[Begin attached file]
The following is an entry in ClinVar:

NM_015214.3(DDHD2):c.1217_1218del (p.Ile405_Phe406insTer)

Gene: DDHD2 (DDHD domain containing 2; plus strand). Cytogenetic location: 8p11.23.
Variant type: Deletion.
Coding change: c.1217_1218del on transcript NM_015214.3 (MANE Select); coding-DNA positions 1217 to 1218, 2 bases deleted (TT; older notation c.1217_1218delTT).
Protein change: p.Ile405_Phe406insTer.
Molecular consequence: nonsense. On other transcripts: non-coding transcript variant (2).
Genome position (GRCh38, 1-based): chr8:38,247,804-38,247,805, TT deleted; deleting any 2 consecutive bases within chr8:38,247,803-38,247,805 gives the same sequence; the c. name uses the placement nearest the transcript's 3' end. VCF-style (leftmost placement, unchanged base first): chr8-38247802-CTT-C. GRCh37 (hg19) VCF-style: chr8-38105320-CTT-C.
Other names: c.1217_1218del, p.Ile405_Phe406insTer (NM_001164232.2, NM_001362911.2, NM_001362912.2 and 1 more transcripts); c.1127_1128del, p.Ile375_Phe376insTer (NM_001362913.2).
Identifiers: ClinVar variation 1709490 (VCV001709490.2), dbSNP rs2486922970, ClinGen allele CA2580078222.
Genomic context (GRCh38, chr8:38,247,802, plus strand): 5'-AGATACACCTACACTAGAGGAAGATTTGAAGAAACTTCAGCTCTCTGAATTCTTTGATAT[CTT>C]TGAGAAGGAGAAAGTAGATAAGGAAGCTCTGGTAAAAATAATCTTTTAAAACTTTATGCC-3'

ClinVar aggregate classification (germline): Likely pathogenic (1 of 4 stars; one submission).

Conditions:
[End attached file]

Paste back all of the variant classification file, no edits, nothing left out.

The following is an entry in ClinVar:

NM_015214.3(DDHD2):c.1217_1218del (p.Ile405_Phe406insTer)

Gene: DDHD2 (DDHD domain containing 2; plus strand). Cytogenetic location: 8p11.23.
Variant type: Deletion.
Coding change: c.1217_1218del on transcript NM_015214.3 (MANE Select); coding-DNA positions 1217 to 1218, 2 bases deleted (TT; older notation c.1217_1218delTT).
Protein change: p.Ile405_Phe406insTer.
Molecular consequence: nonsense. On other transcripts: non-coding transcript variant (2).
Genome position (GRCh38, 1-based): chr8:38,247,804-38,247,805, TT deleted; deleting any 2 consecutive bases within chr8:38,247,803-38,247,805 gives the same sequence; the c. name uses the placement nearest the transcript's 3' end. VCF-style (leftmost placement, unchanged base first): chr8-38247802-CTT-C. GRCh37 (hg19) VCF-style: chr8-38105320-CTT-C.
Other names: c.1217_1218del, p.Ile405_Phe406insTer (NM_001164232.2, NM_001362911.2, NM_001362912.2 and 1 more transcripts); c.1127_1128del, p.Ile375_Phe376insTer (NM_001362913.2).
Identifiers: ClinVar variation 1709490 (VCV001709490.2), dbSNP rs2486922970, ClinGen allele CA2580078222.
Genomic context (GRCh38, chr8:38,247,802, plus strand): 5'-AGATACACCTACACTAGAGGAAGATTTGAAGAAACTTCAGCTCTCTGAATTCTTTGATAT[CTT>C]TGAGAAGGAGAAAGTAGATAAGGAAGCTCTGGTAAAAATAATCTTTTAAAACTTTATGCC-3'

ClinVar aggregate classification (germline): Likely pathogenic (1 of 4 stars; one submission).

Conditions: